The devil is in the detail
Friday 29th June 2012
Recent data from the Deposit Protection Service (DPS) shows that in the last 12 months there have been 6,056 adjudications over deposit disputes, with tenants proving the winners.
Just 16 per cent were awarded solely to landlords, while 36 per cent were awarded solely to tenants, and in 48 per cent of cases there were split awards.
According to the Association of Independent Inventory Clerks (AIIC), many landlords are leaving themselves vulnerable to disputes because they are simply not getting their paperwork in order.
Landlords continue to have a poor record in winning tenant dispute cases. However, this could be changed dramatically if they ensure a few simple procedures are put in place at the start of a new tenancy agreement.
Pat Barber, Chair of the AIIC, said: “Over and over again, we see landlords losing disputes because they can’t provide the right evidence to show that a tenant has damaged the property. Deposit protection schemes rules dictate that, at the end of the tenancy, the deposit belongs to the tenant in its entirety, unless a landlord can prove otherwise.
“In a recent case the landlord was forced to return the whole of a tenant’s deposit in spite of the property having been left in a very dirty condition. The landlord had compiled his own inventory at the start, but had only produced a list which did not include the condition of each item/area. Without any other evidence, the tenant had his whole deposit returned and the landlord had to pay for a complete house clean which cost him more than £250.
“It is so important for landlords and agents ensure there is a fair contract in place for a new tenant along with a thorough and detailed inventory. This will enable both parties to be treated fairly and reasonably.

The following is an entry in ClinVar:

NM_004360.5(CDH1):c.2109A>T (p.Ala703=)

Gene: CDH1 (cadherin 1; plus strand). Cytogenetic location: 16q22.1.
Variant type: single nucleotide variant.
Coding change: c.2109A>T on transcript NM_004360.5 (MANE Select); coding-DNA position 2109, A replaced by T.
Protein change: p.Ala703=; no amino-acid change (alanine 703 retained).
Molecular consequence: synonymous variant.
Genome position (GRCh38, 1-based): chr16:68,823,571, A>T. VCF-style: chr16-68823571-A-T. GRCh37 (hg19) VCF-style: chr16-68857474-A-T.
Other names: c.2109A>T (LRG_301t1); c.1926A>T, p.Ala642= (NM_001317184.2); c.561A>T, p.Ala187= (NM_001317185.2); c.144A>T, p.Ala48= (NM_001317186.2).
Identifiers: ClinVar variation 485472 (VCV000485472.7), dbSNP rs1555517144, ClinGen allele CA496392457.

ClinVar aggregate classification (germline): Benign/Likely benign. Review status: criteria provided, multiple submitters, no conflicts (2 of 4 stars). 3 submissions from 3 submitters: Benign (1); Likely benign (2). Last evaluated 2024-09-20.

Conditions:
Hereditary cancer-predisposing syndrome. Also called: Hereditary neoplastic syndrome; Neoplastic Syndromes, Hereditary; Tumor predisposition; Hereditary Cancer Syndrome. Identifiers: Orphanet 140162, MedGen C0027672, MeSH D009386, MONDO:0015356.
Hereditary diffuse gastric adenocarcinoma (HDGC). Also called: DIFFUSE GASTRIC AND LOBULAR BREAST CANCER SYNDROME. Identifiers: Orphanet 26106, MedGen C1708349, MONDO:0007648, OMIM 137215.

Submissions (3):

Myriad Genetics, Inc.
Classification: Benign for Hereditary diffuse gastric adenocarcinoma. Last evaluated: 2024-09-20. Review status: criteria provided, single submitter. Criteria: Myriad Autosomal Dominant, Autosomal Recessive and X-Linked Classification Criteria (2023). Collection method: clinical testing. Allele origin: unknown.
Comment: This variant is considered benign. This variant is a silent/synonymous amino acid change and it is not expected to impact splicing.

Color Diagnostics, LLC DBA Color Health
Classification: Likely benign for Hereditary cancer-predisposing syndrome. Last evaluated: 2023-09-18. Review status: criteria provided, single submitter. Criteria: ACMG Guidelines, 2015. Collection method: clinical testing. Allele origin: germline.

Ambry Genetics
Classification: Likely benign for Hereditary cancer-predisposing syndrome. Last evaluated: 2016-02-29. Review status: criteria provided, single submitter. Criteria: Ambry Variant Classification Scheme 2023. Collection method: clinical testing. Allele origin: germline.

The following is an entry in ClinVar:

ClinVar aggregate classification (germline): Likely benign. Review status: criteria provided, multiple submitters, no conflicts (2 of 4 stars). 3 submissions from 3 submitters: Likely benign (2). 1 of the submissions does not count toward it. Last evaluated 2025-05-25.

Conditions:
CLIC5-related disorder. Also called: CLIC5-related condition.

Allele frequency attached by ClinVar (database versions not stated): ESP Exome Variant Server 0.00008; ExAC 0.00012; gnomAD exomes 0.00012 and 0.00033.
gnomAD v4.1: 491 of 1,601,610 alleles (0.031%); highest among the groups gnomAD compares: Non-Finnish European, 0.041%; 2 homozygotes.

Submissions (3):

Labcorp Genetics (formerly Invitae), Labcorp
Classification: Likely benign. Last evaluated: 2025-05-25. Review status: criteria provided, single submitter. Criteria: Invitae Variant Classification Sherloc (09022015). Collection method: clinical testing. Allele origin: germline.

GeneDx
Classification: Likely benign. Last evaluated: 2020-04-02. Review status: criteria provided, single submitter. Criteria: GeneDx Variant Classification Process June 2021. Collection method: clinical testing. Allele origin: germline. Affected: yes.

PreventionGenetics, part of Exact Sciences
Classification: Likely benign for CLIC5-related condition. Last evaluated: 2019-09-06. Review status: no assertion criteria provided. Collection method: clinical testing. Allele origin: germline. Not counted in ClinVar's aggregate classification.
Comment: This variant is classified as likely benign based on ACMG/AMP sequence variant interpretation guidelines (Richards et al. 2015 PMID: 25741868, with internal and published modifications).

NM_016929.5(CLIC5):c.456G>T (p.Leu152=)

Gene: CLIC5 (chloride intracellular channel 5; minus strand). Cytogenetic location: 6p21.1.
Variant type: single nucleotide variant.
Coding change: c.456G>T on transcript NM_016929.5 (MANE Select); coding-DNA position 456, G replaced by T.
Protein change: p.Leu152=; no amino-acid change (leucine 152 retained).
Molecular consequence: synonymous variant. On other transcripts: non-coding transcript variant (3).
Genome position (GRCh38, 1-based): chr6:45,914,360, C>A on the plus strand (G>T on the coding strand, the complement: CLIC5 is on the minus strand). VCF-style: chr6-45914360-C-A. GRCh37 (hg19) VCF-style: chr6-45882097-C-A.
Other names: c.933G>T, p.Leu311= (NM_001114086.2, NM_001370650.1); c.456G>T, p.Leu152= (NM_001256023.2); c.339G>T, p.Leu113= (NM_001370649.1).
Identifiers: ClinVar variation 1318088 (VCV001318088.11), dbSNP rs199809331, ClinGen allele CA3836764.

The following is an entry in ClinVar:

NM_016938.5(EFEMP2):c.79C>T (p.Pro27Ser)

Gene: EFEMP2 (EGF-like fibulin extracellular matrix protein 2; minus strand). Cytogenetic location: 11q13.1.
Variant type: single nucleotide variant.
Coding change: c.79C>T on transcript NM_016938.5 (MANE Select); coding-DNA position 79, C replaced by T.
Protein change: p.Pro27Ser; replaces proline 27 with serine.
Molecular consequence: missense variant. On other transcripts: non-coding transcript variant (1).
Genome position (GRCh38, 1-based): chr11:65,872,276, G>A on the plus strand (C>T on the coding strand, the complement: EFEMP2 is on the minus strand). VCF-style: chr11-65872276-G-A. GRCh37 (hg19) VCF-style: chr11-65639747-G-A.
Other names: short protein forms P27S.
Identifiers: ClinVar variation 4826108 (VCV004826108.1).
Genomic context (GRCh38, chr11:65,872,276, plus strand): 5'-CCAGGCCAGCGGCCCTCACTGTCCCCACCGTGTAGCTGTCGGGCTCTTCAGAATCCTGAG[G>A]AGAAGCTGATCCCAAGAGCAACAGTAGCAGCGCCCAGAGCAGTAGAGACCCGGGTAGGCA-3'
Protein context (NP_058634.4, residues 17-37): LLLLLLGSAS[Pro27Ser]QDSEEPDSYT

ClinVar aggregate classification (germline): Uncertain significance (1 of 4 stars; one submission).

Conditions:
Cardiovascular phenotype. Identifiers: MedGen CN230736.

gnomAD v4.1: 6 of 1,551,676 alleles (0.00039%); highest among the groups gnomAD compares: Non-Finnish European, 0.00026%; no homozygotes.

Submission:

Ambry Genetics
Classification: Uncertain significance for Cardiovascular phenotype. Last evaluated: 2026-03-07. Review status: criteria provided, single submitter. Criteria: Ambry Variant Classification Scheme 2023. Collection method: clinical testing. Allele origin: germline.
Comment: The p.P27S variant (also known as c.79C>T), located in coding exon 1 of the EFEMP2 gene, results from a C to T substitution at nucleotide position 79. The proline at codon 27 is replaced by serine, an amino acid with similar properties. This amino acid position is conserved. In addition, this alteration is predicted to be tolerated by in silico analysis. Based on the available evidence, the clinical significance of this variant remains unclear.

“Landlords can greatly improve their chances of winning a dispute if they are better prepared for a potential dispute.”
AIIC has put together some advice on what landlords need to do to ensure all their paperwork is in order:
- The Tenancy Agreement: First and foremost, you must submit the AST agreement to help establish the obligations between you and the tenant.
- The Inventory: Ensure you have a comprehensive inventory that is signed by the tenant when they move in. Make sure any photographic or video evidence is dated, and clearly point out any damage if relying these in a dispute.
- Check-in and check-out: Attend the property when the tenant is moving in and moving out and inspect it together. This way, you can usually come to an agreement over the deposit return at final inspection.
- Fair wear and tear: Don’t make deductions for minor damage that should be expected in any normal use of the property.
- If you need to withhold part or all of the deposit from your tenant you must provide evidence to support your claim.
- Relevant evidence: Only submit evidence relevant to the claim. For example, if claiming for property damage, don’t submit an unpaid utility bill.
- Invoices, receipts or rental account statements: Submit invoices or receipts for any repair work that you’re claiming for. If the claim involves rent arrears, provide detailed accounts showing unpaid rent.
The AIIC is a not for profit membership organisation and is committed to excellence and professionalism in the property inventory process. The AIIC works hard to ensure that all landlords, tenants and letting agents understand the importance and benefits of professionally completed property inventories.
For further information on AIIC, please visit
Editorial Contact Details - Rosalind Renshaw